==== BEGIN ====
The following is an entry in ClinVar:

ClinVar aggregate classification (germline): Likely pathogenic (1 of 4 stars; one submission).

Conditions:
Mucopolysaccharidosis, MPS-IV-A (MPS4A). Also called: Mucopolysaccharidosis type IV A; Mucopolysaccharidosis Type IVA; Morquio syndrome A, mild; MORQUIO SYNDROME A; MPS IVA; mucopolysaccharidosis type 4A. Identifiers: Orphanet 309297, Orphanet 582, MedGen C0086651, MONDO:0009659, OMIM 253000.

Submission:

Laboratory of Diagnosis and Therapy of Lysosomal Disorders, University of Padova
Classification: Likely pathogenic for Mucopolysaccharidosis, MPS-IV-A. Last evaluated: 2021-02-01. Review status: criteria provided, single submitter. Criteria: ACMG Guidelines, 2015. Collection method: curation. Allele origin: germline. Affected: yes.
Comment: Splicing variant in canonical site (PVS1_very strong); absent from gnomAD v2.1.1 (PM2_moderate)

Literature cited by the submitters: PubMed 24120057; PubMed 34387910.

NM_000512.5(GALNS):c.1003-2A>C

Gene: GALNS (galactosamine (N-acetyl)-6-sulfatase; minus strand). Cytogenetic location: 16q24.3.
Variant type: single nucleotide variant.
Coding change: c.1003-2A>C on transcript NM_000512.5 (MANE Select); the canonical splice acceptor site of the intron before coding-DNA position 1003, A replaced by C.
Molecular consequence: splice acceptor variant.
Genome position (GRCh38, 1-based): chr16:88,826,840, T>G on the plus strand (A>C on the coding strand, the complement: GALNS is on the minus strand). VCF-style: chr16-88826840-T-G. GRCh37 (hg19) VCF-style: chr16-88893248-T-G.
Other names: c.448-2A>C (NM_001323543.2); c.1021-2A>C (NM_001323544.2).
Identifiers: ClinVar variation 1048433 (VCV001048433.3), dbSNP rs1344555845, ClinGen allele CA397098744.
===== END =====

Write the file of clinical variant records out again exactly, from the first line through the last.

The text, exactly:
The following is an entry in ClinVar:

ClinVar aggregate classification (germline): Likely pathogenic (1 of 4 stars; one submission).

Conditions:
Mucopolysaccharidosis, MPS-IV-A (MPS4A). Also called: Mucopolysaccharidosis type IV A; Mucopolysaccharidosis Type IVA; Morquio syndrome A, mild; MORQUIO SYNDROME A; MPS IVA; mucopolysaccharidosis type 4A. Identifiers: Orphanet 309297, Orphanet 582, MedGen C0086651, MONDO:0009659, OMIM 253000.

Submission:

Laboratory of Diagnosis and Therapy of Lysosomal Disorders, University of Padova
Classification: Likely pathogenic for Mucopolysaccharidosis, MPS-IV-A. Last evaluated: 2021-02-01. Review status: criteria provided, single submitter. Criteria: ACMG Guidelines, 2015. Collection method: curation. Allele origin: germline. Affected: yes.
Comment: Splicing variant in canonical site (PVS1_very strong); absent from gnomAD v2.1.1 (PM2_moderate)

Literature cited by the submitters: PubMed 24120057; PubMed 34387910.

NM_000512.5(GALNS):c.1003-2A>C

Gene: GALNS (galactosamine (N-acetyl)-6-sulfatase; minus strand). Cytogenetic location: 16q24.3.
Variant type: single nucleotide variant.
Coding change: c.1003-2A>C on transcript NM_000512.5 (MANE Select); the canonical splice acceptor site of the intron before coding-DNA position 1003, A replaced by C.
Molecular consequence: splice acceptor variant.
Genome position (GRCh38, 1-based): chr16:88,826,840, T>G on the plus strand (A>C on the coding strand, the complement: GALNS is on the minus strand). VCF-style: chr16-88826840-T-G. GRCh37 (hg19) VCF-style: chr16-88893248-T-G.
Other names: c.448-2A>C (NM_001323543.2); c.1021-2A>C (NM_001323544.2).
Identifiers: ClinVar variation 1048433 (VCV001048433.3), dbSNP rs1344555845, ClinGen allele CA397098744.